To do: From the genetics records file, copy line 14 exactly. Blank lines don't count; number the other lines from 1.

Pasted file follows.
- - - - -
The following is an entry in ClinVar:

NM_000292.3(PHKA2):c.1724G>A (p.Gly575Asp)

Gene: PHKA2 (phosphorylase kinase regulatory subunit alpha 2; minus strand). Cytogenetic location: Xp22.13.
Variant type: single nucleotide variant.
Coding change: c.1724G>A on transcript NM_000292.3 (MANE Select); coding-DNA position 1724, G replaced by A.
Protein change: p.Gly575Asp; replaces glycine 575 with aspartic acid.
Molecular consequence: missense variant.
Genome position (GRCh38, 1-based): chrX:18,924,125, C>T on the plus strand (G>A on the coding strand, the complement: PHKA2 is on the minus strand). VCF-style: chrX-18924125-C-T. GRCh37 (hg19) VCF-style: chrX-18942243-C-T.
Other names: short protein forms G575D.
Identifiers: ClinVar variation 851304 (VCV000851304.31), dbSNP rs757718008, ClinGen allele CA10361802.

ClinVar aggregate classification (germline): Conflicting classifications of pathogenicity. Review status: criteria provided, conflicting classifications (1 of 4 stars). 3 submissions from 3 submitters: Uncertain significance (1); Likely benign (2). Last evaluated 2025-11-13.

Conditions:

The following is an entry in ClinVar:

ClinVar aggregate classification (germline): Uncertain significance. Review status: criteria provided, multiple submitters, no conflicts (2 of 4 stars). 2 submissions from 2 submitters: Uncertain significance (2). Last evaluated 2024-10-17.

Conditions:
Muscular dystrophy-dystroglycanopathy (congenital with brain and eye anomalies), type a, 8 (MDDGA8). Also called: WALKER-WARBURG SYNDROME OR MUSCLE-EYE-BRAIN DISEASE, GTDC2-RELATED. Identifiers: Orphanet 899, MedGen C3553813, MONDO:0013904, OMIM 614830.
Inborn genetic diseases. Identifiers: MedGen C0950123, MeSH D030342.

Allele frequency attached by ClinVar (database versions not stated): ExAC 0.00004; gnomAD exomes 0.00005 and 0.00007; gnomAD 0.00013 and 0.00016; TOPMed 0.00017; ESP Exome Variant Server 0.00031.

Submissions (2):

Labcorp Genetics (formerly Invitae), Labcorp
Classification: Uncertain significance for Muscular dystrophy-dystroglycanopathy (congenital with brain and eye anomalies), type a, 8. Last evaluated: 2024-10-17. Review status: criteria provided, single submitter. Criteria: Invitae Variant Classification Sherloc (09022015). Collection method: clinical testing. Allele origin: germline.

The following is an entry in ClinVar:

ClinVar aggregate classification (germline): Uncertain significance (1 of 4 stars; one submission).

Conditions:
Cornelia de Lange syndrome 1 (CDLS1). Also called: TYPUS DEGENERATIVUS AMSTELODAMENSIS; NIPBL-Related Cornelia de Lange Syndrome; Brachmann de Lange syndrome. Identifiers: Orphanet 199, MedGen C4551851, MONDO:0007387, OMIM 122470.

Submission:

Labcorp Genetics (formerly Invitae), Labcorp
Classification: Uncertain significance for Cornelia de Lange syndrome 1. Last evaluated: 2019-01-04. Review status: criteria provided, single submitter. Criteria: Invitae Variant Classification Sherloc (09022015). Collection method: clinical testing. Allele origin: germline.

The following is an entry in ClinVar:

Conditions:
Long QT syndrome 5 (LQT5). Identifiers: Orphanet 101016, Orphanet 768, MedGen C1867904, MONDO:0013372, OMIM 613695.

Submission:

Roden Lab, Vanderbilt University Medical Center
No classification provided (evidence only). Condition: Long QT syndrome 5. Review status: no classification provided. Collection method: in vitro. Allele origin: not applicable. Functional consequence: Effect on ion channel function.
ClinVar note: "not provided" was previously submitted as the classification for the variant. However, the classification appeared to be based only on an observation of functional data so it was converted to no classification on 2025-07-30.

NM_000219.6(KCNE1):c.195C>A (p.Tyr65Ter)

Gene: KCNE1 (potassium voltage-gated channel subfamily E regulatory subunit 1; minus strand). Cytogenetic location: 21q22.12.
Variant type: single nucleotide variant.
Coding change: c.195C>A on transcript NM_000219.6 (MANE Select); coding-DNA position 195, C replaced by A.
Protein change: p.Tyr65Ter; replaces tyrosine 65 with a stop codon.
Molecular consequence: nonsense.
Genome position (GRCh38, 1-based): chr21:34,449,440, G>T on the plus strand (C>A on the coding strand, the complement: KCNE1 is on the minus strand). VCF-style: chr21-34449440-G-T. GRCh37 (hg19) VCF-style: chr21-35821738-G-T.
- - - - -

ClinVar aggregate classification (germline): Uncertain significance. Review status: criteria provided, multiple submitters, no conflicts (2 of 4 stars). 2 submissions from 2 submitters: Uncertain significance (2). Last evaluated 2024-10-17.